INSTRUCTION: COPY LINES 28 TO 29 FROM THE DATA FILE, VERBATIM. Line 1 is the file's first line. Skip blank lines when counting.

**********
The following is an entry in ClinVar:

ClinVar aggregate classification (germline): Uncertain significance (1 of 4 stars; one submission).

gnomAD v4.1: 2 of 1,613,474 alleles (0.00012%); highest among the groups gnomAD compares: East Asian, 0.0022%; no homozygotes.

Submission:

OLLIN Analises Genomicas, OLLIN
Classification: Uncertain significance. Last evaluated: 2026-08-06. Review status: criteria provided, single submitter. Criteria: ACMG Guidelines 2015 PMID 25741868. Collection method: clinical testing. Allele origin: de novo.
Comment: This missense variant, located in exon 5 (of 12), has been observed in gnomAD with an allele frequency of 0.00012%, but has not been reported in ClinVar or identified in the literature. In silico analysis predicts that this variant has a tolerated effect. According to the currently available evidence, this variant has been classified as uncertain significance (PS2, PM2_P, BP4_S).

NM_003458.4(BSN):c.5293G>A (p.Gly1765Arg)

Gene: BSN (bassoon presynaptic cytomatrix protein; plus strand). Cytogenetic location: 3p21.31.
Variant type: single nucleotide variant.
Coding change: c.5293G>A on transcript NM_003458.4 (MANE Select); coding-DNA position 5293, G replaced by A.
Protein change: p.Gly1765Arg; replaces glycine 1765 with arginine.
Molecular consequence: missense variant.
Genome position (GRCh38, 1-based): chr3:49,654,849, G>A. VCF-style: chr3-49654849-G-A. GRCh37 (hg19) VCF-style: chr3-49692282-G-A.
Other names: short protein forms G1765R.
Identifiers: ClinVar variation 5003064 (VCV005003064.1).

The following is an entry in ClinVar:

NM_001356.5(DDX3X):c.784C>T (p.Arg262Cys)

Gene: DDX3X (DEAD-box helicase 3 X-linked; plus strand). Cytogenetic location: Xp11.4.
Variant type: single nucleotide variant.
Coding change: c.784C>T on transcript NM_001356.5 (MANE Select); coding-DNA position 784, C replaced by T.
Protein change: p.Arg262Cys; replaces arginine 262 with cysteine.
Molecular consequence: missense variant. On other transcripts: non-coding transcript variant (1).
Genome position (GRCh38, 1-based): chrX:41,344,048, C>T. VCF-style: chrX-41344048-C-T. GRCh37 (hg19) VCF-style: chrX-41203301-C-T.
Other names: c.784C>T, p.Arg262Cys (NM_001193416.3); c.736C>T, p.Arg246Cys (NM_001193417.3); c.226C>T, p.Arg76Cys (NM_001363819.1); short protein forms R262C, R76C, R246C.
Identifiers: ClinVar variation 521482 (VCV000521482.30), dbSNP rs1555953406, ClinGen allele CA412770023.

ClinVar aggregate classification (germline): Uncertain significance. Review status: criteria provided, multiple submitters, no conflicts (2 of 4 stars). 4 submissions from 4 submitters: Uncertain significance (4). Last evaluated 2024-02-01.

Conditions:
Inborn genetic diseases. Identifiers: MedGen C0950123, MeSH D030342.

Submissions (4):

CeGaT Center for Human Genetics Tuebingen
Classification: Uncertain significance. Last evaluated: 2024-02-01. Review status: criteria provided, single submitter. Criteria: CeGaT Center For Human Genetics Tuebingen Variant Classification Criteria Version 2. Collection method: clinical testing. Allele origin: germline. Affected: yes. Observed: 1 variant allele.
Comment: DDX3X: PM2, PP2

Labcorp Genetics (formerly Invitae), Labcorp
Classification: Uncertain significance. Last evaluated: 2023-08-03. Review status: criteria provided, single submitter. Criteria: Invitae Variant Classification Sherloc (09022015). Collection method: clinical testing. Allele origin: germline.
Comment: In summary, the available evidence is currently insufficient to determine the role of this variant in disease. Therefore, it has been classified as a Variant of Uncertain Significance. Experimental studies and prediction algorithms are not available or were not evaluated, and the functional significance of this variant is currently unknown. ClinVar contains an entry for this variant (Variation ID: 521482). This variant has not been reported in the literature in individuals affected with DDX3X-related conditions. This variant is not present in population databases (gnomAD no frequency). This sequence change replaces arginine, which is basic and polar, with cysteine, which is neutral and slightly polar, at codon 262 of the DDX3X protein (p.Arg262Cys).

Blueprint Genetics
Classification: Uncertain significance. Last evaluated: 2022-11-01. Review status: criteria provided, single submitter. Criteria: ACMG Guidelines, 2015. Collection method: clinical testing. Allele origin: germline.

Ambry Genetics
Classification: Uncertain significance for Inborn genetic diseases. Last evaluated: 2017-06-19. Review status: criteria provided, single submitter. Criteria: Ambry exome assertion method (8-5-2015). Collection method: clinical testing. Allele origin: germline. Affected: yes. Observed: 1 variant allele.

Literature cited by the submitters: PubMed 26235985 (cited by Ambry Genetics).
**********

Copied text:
Conditions:
Inborn genetic diseases. Identifiers: MedGen C0950123, MeSH D030342.